(Bloomberg) -- The judge warned Donald Trump: no speeches, no interruptions, no challenge to the previous verdict. And then, at the federal courthouse in Lower Manhattan on Thursday, he delivered exactly that.
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Less than 48 hours after Trump was declared the winner of the Republican primary in New Hampshire, the former president returned to a familiar venue in his split-screen campaign: a courtroom.
For less than 5 minutes, Trump took the stand in his own defense in the civil trial for E. Jean Carroll’s defamation lawsuit against him, which stemmed from his denial of the writer’s accusation that he raped her in a department store dressing room in the 1990s. Jurors must decide how much, if anything, Trump will pay her in damages.
Weeks before the trial, US District Judge Lewis Kaplan banned Trump from denying Carroll’s claim. That would mislead the jury, the judge said, because Trump had already been held liable for sexually abusing Carroll. Kaplan reminded Trump minutes before he took the stand and warned his legal team against turning his testimony into a campaign speech.
As Trump was sworn in, his lawyer Alina Habba asked the former president whether he agreed with answers he’d given in a prior deposition, a video of which had been played earlier for the jury. In that clip, Trump denied Carroll’s accusation and referred to her as “crazy.”
“100%, yes,” Trump said.
Habba asked if Trump denied Carroll’s accusation “to defend yourself,” referring to two statements he issued from the White House in June 2019 calling her a liar.
“Yes, I did, that’s exactly right,” Trump said. He said Carroll had made “something I think is a false accusation.”
Read More: Trump Barred From Denying Abuse at Carroll Defamation Trial
The former president was still fuming about the case Thursday night. “I don’t even know who this woman is — I have no idea who she is, or where she came from. This is ANOTHER SCAM…it’s a POLITICAL WITCH HUNT,” he said in a social media post.
Closing arguments in the defamation trial are set for Friday morning, and jurors will then begin deliberations. Trump canceled a fundraising event in Arizona for the state Republican party so he could attend the court proceedings.
In a twist, the Trump deposition played by Carroll’s lawyers on Thursday let the jury hear Trump’s outspoken and vehement denials — exactly the kind of testimony the judge said Trump couldn’t deliver on the stand. Before the jury was brought in to hear from Trump, Habba told the judge she was “frankly glad” Carroll’s team had introduced it as evidence.
When Trump was on the stand, Habba asked him if he’d ever asked anyone to “hurt Ms. Carroll.”
“No,” Trump said. “I just wanted to defend myself, my family and in fact the presidency.”
The judge spoke over Trump toward the end of his answer and struck most of his response from the record, telling jurors to ignore everything the former president said after his statement he was “trying to defend himself.”
Hemmed in by the judge’s restrictions, Habba finished her questioning a few minutes after it started. Carroll lawyer Roberta Kaplan, who isn’t related to the judge, breezed through an equally brief cross-examination, focused on getting Trump to confirm for the jury that he chose not to testify in the last trial with Carroll.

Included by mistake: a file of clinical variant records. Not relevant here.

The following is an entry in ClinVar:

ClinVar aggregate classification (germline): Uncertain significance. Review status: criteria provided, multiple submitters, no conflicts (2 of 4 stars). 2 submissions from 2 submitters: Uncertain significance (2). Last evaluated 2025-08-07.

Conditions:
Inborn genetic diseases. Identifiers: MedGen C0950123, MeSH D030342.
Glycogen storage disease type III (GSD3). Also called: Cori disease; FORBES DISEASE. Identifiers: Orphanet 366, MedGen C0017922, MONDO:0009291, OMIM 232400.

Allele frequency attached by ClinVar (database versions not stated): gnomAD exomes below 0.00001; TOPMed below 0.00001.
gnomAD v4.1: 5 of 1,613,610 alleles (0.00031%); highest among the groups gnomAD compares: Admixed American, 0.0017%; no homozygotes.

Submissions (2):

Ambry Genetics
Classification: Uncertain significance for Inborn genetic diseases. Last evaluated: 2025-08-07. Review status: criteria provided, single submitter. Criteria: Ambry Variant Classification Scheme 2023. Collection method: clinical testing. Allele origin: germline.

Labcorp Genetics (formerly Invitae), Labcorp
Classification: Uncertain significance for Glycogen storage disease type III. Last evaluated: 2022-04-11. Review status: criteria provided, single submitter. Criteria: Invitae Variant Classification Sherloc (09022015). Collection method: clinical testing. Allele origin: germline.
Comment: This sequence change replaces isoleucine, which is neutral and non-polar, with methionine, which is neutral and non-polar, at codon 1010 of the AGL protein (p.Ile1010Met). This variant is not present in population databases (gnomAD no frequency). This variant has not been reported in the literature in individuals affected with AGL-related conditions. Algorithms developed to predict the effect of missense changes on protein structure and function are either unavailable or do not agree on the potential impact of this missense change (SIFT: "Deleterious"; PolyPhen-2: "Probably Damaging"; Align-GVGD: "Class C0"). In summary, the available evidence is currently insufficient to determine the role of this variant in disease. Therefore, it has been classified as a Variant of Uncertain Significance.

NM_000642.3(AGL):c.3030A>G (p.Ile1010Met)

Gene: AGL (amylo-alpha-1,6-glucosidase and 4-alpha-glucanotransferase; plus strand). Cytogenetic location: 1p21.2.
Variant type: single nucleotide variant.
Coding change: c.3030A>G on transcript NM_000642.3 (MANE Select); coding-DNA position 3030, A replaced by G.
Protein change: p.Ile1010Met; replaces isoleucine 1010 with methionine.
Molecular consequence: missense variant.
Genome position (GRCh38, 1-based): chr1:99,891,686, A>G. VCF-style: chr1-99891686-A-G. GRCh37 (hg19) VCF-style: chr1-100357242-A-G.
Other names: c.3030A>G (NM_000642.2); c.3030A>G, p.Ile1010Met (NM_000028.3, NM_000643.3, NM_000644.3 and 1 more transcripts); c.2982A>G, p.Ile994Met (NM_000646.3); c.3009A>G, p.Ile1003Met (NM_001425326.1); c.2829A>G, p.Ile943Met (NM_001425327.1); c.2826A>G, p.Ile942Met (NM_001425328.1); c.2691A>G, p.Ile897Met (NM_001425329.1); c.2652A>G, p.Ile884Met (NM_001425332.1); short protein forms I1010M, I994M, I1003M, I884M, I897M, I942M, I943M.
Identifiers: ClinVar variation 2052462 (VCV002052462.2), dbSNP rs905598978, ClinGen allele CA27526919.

The testimony, however fleeting, was a remarkable glimpse of Trump under oath in front of a jury. His courtroom demeanor has become a subject of intense public interest as the former president faces the prospect of four criminal trials as he campaigns to return to the White House. Trump, not known for having a filter when he speaks, could choose to take the stand in any of them.
Trump was upset even before his testimony started. As Habba and the judge negotiated over what he could say, as it became clear he was being reined in, the former president spoke over his own lawyer to complain — a breach of etiquette in any courtroom. It was also a sign of how easily his testimony could go off the rails.
“I never met this woman,” Trump said while the judge was asking questions to his lawyer. “I don’t know who the woman is.”
“I’m sorry, Mr. Trump,” Judge Kaplan said. “You are interrupting these proceedings by talking loudly while your counsel is talking and that is not permitted.”
Trump kept quiet after that.
Earlier in the day, Trump’s team called another witness: Carol Martin, a retired broadcaster and a close friend of Carroll’s.
Trump’s lawyers seized on searing text messages that Martin had sent to Carroll over the years. In one, after Carroll filed the first lawsuit, Martin wrote that her friend’s “narcissism has run amok.” In others, she referred to Carroll as a “drug addict” and likened her approach to the litigation to that of “Santa at the Christmas parade.”
To Trump’s team, this was evidence that Carroll has used the litigation to seek publicity and book sales, a claim that Trump has repeatedly surfaced in social-media posts.
On cross-examination, Martin testified that her messages were hyperbole and that she regretted them.
“I am not suspicious of her motives,” Martin said of Carroll. “I am, again, guilty of misusing those words.”
Trump’s testimony was a stark contrast to his time on the witness stand in November in New York state’s $370 million civil fraud trial against him. In that case, Trump ignored repeated demands by Justice Arthur Engoron that he stop making “speeches” on the stand. Trump offered long, rambling answers criticizing the case as well as the judge, in testimony that lasted about four hours.
In the Carroll testimony Thursday, Trump shook his head as he left the courtroom around 2:30 p.m.
“This is not America,” Trump said, jutting out his jaw and narrowing his eyes. “Not America! This is not America.”
(Updates with Trump comment, closing arguments planned for Friday.)
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